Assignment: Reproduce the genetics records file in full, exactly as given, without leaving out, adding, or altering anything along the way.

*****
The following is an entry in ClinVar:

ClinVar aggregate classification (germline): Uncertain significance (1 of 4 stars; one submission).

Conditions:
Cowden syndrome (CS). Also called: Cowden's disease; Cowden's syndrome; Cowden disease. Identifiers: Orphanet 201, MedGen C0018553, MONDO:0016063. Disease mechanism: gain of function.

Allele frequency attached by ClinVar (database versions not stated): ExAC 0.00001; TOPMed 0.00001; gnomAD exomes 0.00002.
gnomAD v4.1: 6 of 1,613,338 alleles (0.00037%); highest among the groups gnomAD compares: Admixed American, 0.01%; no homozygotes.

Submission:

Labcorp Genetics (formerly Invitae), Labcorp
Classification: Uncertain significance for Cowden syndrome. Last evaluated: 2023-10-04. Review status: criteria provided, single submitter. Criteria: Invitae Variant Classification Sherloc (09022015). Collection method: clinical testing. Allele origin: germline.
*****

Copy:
The following is an entry in ClinVar:

ClinVar aggregate classification (germline): Uncertain significance (1 of 4 stars; one submission).

Conditions:
Cowden syndrome (CS). Also called: Cowden's disease; Cowden's syndrome; Cowden disease. Identifiers: Orphanet 201, MedGen C0018553, MONDO:0016063. Disease mechanism: gain of function.

Allele frequency attached by ClinVar (database versions not stated): ExAC 0.00001; TOPMed 0.00001; gnomAD exomes 0.00002.
gnomAD v4.1: 6 of 1,613,338 alleles (0.00037%); highest among the groups gnomAD compares: Admixed American, 0.01%; no homozygotes.

Submission:

Labcorp Genetics (formerly Invitae), Labcorp
Classification: Uncertain significance for Cowden syndrome. Last evaluated: 2023-10-04. Review status: criteria provided, single submitter. Criteria: Invitae Variant Classification Sherloc (09022015). Collection method: clinical testing. Allele origin: germline.